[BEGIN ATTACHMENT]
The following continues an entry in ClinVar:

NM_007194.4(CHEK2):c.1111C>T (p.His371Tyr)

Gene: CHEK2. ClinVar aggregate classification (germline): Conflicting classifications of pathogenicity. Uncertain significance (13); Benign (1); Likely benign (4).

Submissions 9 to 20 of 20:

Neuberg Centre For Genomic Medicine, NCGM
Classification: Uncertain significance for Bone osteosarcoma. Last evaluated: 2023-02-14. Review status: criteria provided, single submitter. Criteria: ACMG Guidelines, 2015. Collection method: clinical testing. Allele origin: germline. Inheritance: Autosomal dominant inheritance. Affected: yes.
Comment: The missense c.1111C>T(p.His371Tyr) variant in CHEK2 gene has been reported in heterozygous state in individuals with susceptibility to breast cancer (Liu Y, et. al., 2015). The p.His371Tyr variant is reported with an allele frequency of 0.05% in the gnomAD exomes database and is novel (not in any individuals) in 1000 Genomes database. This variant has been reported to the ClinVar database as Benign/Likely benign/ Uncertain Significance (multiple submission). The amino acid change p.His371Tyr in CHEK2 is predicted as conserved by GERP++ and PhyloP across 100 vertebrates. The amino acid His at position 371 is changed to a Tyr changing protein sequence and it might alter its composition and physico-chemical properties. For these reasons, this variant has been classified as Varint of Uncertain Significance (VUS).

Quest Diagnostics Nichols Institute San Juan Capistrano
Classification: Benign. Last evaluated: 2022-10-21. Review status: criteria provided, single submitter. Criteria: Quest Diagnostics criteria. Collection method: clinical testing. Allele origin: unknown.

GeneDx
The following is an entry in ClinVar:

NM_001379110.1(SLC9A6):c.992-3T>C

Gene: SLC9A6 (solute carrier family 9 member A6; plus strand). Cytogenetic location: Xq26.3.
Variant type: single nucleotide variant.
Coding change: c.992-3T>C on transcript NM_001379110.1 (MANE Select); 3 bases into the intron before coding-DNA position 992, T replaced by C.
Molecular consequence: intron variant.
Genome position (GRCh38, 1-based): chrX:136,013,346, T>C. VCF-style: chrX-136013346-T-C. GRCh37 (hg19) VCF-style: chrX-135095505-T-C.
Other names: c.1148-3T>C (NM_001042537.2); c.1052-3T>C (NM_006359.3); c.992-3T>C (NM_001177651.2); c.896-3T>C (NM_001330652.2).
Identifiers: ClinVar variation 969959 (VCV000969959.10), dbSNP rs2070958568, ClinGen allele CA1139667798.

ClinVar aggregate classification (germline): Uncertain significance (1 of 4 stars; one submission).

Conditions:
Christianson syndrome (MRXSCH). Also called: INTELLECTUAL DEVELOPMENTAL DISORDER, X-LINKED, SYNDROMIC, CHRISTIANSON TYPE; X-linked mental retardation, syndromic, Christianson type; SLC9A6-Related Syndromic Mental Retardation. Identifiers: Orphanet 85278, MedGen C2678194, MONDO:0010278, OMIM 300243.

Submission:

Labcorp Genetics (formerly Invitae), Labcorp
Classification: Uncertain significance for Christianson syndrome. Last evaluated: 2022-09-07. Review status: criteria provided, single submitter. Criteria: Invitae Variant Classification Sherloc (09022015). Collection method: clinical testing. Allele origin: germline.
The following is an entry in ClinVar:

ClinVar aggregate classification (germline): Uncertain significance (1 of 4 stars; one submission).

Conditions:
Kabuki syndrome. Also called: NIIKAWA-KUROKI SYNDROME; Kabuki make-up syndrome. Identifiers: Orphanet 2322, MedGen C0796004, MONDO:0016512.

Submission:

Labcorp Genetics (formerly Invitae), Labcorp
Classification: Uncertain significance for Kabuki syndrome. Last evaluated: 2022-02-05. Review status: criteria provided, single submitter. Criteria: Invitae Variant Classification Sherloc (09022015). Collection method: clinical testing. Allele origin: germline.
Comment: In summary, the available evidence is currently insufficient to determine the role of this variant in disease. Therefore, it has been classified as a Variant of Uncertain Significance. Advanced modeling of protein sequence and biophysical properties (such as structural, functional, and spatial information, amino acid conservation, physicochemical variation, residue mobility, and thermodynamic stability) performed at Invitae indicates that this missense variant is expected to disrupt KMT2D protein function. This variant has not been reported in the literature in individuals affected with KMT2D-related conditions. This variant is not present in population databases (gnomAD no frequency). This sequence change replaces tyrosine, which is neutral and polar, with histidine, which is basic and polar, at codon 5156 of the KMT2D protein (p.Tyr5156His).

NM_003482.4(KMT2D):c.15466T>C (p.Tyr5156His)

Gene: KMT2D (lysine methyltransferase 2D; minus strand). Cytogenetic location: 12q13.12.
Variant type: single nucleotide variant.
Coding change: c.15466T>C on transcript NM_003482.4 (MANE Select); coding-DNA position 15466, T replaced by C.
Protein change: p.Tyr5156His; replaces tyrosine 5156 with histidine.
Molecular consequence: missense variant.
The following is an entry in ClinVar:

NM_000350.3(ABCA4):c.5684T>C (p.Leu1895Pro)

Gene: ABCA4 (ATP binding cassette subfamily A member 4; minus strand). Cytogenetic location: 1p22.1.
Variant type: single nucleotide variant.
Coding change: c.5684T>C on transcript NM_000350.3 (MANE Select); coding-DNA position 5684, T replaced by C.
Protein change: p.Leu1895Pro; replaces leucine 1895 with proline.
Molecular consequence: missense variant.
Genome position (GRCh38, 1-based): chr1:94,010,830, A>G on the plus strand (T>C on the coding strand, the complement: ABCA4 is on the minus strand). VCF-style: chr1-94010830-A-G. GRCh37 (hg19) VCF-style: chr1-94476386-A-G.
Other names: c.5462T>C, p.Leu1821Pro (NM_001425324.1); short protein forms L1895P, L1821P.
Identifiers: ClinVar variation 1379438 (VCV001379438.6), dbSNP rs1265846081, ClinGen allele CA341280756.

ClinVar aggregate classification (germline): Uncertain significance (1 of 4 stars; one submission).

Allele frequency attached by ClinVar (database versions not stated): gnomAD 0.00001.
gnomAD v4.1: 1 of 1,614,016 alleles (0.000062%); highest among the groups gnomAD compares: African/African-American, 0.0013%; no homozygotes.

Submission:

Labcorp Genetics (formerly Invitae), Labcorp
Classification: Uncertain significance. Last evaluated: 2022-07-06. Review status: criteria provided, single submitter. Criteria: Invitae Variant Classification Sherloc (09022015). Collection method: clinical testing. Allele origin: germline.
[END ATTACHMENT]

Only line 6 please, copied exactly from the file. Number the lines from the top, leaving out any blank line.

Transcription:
Classification: Uncertain significance for Bone osteosarcoma. Last evaluated: 2023-02-14. Review status: criteria provided, single submitter. Criteria: ACMG Guidelines, 2015. Collection method: clinical testing. Allele origin: germline. Inheritance: Autosomal dominant inheritance. Affected: yes.